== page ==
Baja whale refuge saved from salt mines


Migrating whales from Alaska will find their pristine Baja California breeding and birthing grounds undisturbed, Mexico’s President Ernesto Zedillo said last week.

Threatened for the past five years with the prospect of a massive saltworks project by Mitsubishi Corp., the last undeveloped breeding ground of the gray whale now seems secure.

Local environmentalists cheered Zedillo’s surprise announcement the Mexican government was withdrawing its support from the massive project, which it once viewed as a source of jobs for the impoverished area.

The government owned 51 percent and Mitsubishi 49 percent of the Exportadora de Sal company, which had altered its original plan in 1994 after Mexican environmental officials turned it down.

A Mitsubishi representative estimated the plant would have produced 216 jobs and sales of about $100 million a year.

“This is a place that has had minimum interference by humans,” Zedillo said. “It’s one of the few places like that left on the planet.”

During the five-year battle, the California Coastal Commission passed resolutions against the development and activists produced a stunningly effective campaign to boycott Mitsubishi products. Commission Chair Sara Wan said, “I couldn’t be happier. I hope the commission’s decision played a role. I praise the Mexican government for having the courage to do this.”

The company said it had received 700,000 postcards from this country opposing the planned desecration of San Ignacio Lagoon, which had been designated a whale refuge by the Mexican government in the 1970s.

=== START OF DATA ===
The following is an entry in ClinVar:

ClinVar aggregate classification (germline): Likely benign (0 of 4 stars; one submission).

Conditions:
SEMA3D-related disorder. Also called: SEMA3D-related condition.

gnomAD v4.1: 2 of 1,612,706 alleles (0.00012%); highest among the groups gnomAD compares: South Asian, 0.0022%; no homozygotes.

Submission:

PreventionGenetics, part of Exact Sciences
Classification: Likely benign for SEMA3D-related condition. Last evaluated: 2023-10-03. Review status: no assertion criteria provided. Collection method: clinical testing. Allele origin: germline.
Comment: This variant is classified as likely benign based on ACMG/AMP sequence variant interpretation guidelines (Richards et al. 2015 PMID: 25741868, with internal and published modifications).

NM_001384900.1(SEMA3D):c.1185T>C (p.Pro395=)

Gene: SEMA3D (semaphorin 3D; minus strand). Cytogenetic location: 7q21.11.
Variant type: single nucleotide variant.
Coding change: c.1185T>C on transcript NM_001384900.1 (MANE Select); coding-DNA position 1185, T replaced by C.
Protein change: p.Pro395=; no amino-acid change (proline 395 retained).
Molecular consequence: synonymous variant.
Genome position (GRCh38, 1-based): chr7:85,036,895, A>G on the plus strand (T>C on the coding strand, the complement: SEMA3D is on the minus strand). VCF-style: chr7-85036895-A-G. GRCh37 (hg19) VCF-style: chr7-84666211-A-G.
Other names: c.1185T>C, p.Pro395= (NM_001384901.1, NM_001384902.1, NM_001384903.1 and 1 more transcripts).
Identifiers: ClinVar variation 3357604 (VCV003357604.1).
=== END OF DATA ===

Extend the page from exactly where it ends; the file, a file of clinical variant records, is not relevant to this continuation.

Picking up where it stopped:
Actor Pierce Brosnan was among local activists who backed the efforts of a coalition of international nature groups and the National Resources Defense Council, which feared the plant would destroy the whales’ birthing grounds by pumping huge volumes of water from the shallow northern end of the lagoon. Noise and pollution from ships were also believed a threat to fishing and ecotourism.

“This is also a victory for the local economy, the fishermen who also use their boats to take tourists to the whales,” Wan said. “They’d much rather do that than have to take a low-paying factory job.”

Wan recalled her trip to the lagoon in 1997. “I went on a panga, a little fishing boat, and the whales came up to us, and their babies climbed on the mothers’ backs to look into the boat. I got to kiss one. They like to be petted. It’s very clear they want to communicate with us.”

“The whales won, thank goodness,” said Mary Frampton, founder of Save Our Coast. “It’s the least we could do for them. I felt so overjoyed. They really do know how to connect.”

Sculptor Terri Bennett told The Malibu Times years ago she had visited the lagoon and stroked the whales as they stayed alongside the boats, even nudging their babies closer. She thought perhaps they sensed these friendly gestures might one day save their ancestral birthplace.